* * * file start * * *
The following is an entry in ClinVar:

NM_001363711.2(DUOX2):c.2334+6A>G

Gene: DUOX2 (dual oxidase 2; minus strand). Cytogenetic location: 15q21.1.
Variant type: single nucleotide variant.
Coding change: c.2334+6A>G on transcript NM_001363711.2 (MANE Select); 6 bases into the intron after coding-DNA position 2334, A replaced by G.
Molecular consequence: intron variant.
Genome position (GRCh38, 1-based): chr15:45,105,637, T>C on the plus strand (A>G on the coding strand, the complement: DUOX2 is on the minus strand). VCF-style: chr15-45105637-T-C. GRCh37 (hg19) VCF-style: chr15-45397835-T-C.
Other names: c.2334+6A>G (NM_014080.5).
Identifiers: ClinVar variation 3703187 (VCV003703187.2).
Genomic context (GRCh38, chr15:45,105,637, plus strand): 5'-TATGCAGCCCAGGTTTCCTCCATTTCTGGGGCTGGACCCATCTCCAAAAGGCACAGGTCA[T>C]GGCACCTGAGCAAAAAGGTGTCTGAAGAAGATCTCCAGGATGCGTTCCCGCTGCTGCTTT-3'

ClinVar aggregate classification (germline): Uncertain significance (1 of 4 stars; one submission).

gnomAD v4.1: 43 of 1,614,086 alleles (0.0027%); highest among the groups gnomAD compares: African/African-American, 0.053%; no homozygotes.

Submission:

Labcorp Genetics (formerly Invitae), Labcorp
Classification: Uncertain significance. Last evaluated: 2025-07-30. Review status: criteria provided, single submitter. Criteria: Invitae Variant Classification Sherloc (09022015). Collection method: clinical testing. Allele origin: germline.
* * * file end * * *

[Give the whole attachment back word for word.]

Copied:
The following is an entry in ClinVar:

NM_001363711.2(DUOX2):c.2334+6A>G

Gene: DUOX2 (dual oxidase 2; minus strand). Cytogenetic location: 15q21.1.
Variant type: single nucleotide variant.
Coding change: c.2334+6A>G on transcript NM_001363711.2 (MANE Select); 6 bases into the intron after coding-DNA position 2334, A replaced by G.
Molecular consequence: intron variant.
Genome position (GRCh38, 1-based): chr15:45,105,637, T>C on the plus strand (A>G on the coding strand, the complement: DUOX2 is on the minus strand). VCF-style: chr15-45105637-T-C. GRCh37 (hg19) VCF-style: chr15-45397835-T-C.
Other names: c.2334+6A>G (NM_014080.5).
Identifiers: ClinVar variation 3703187 (VCV003703187.2).
Genomic context (GRCh38, chr15:45,105,637, plus strand): 5'-TATGCAGCCCAGGTTTCCTCCATTTCTGGGGCTGGACCCATCTCCAAAAGGCACAGGTCA[T>C]GGCACCTGAGCAAAAAGGTGTCTGAAGAAGATCTCCAGGATGCGTTCCCGCTGCTGCTTT-3'

ClinVar aggregate classification (germline): Uncertain significance (1 of 4 stars; one submission).

gnomAD v4.1: 43 of 1,614,086 alleles (0.0027%); highest among the groups gnomAD compares: African/African-American, 0.053%; no homozygotes.

Submission:

Labcorp Genetics (formerly Invitae), Labcorp
Classification: Uncertain significance. Last evaluated: 2025-07-30. Review status: criteria provided, single submitter. Criteria: Invitae Variant Classification Sherloc (09022015). Collection method: clinical testing. Allele origin: germline.